The 8 a.m. ET Wednesday public advisory from the U.S. National Hurricane Center reports that Maria is 15 miles (30 km) south-southwest of San Juan, Puerto Rico. It is moving at 10 mph (17 kmh) and has maximum sustained winds of 150 mph (240 kmh).

An earlier version of this interactive incorrectly attributed an estimate of the death toll in Puerto Rico in the days after Hurricane Maria. The figure was from the Center for Investigative Journalism, not the Center for Puerto Rican Studies of the City University of New York, which was credited with migration estimates in a Center for Investigative Journalism report. That report later clarified the distinction.

  • e-mail
256 shares 16

Tropical Storm Maria is expected to become a hurricane by the end of Sunday and has Haiti in its path. Haiti, which sits on the west side of Hispaniola was already hit by Hurricane Irma earlier this month. The latest forecast from the U.S. National Hurricane Center predicts that Maria will reach the Leeward Islands by Monday night and could reach Haiti by Friday.

The 2 p.m. ET cone track from the NHC shows Maria reaching Hispaniola, the island Haiti shares with the Domincan Republic, by early Friday morning after it passes Puerto Rico. The latest public advisory reports that Maria is 405 miles 655 km) southeast of the Leeward Islands and is moving west-northwest at 15 mph.

The storm has maximum sustained winds at 65 mph. Once it reaches 74 mph, it will be classified as a hurricane. There are no hurricane or tropical storm watches in effect for Haiti at this point. The Weather Channel forecasts that Haiti could see the effects of the storm Thursday, before Maria itself reaches Hispaniola.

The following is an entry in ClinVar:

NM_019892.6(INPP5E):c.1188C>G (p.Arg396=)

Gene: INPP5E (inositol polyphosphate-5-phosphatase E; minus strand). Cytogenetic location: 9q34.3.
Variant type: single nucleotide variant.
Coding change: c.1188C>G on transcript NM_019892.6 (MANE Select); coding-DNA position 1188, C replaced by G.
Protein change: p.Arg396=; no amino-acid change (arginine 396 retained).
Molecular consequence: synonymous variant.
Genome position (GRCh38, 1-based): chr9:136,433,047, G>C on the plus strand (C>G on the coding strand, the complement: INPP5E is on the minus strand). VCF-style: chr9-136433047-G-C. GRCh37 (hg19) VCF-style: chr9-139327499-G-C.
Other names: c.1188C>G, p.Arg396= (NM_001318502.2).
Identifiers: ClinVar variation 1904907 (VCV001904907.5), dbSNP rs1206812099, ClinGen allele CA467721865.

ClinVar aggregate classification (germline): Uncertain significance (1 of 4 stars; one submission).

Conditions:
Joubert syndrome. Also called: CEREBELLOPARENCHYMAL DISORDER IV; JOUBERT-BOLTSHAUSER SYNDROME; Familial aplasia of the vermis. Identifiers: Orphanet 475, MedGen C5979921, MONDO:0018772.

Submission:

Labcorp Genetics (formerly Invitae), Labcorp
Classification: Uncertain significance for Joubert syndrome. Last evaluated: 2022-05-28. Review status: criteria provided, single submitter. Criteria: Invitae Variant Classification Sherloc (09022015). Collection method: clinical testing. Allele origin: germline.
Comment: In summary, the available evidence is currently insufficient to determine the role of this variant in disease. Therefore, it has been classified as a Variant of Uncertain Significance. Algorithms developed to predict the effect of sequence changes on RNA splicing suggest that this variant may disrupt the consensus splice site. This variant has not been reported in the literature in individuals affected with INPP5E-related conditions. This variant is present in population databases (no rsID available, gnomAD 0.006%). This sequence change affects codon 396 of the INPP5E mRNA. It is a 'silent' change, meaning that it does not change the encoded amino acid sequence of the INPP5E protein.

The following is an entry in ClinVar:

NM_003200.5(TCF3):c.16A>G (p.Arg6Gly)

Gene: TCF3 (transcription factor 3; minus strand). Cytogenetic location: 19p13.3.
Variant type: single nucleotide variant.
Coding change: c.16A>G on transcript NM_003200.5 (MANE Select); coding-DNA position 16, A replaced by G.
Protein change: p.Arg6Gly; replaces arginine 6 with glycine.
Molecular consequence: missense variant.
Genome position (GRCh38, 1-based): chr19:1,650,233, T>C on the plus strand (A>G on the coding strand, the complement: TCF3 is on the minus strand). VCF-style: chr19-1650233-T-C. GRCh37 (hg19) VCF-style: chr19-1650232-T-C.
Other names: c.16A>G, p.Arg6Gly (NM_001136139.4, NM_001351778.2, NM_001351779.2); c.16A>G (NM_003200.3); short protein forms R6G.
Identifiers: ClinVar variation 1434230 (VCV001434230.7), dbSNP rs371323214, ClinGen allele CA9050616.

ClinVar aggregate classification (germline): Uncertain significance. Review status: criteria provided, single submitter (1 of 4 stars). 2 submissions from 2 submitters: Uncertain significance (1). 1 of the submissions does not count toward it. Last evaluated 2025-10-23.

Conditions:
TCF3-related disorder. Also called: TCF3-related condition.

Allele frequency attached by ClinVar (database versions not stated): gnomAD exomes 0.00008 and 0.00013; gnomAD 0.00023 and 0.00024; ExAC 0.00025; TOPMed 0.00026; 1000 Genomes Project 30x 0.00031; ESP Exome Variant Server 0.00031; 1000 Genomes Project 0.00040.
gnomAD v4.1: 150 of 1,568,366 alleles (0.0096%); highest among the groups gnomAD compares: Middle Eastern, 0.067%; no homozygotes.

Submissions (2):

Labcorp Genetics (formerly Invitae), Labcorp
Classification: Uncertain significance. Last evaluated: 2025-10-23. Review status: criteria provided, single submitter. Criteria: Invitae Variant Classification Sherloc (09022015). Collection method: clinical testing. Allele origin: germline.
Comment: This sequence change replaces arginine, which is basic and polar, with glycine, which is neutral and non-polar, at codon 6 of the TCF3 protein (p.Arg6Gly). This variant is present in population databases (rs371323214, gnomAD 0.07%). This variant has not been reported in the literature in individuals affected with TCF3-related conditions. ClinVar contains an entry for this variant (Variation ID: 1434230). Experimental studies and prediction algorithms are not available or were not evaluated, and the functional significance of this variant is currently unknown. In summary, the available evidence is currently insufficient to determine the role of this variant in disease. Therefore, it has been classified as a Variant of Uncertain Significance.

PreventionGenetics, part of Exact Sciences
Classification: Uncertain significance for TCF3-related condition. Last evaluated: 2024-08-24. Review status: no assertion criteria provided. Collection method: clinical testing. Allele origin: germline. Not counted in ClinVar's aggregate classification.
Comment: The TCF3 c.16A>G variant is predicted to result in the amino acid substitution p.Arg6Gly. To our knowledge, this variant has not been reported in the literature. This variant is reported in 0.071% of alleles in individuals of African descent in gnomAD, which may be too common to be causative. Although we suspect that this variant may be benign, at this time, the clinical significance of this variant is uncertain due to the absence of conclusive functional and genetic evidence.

Hurricane Maria continues to gain strength as it moves through the Caribbean. The island of St. Lucia was prepared for the hurricane, which has passed over it already. St. Lucia’s Tropical Storm warning was discontinued Tuesday morning. Meanwhile, Maria continues moving west and is now a Category 4 hurricane, battering Puerto Rico.

St. Lucia was among the islands under a tropical storm warning . This means “that tropical storm conditions are expected somewhere within the warning area.” However, as the U.S. National Hurricane Center notes , the tropical storm warning has been discontinued.

The 8 a.m. ET Wednesday public advisory from the U.S. National Hurricane Center reports that Maria is 15 miles (30 km) south-southwest of San Juan, Puerto Rico. It is moving at 10 mph (17 kmh) and has maximum sustained winds of 150 mph (240 kmh).

An earlier version of this interactive incorrectly attributed an estimate of the death toll in Puerto Rico in the days after Hurricane Maria. The figure was from the Center for Investigative Journalism, not the Center for Puerto Rican Studies of the City University of New York, which was credited with migration estimates in a Center for Investigative Journalism report. That report later clarified the distinction.

  • e-mail
256 shares 16

Hurricane Maria may still be hundreds of miles away from the Florida coast, but that doesn’t mean meteorologists are taking the threat of this massive storm lightly.

"We may luck out and it turns north before reaching Florida," AccuWeather meteorologist Dave Samuhel told USA Today .  "Unfortunately, it looks like blocking high pressure could force it into Florida. Definitely something we are watching."

The storm, which intensified to a category 3 on Monday, is packing a major punch with sustained winds of of 120 mph and gusts of 150 mph.

The "extremely dangerous" Category 4 Hurricane Maria made landfall in Puerto Rico this morning, with sustained winds raging at up to 155 mph (250 k/h), according to the National Hurricane Center (NHC). 

As of 8 a.m. ET, the hurricane's eye was over southeast Puerto Rico and winds had died down to a still-menacing 150 mph (240 km/h), the NHC reported. Hurricane Maria is the first Category 4 hurricane to make landfall in Puerto Rico since 1932, according to news reports. The storm hit southeast Puerto Rico, near the city of Yabucoa, CNN reported.

Evacuation orders were called for four areas in Puerto Rico on Tuesday (Sept. 18), ABC News reported . Thousands of people had sought refuge from the storm in shelters, according to the island's governor: "As of 2:30 a.m. we count 10,059 refugees and 189 pets (in shelters)," Ricardo Rosselló, wrote in a tweet today, as reported by CNN .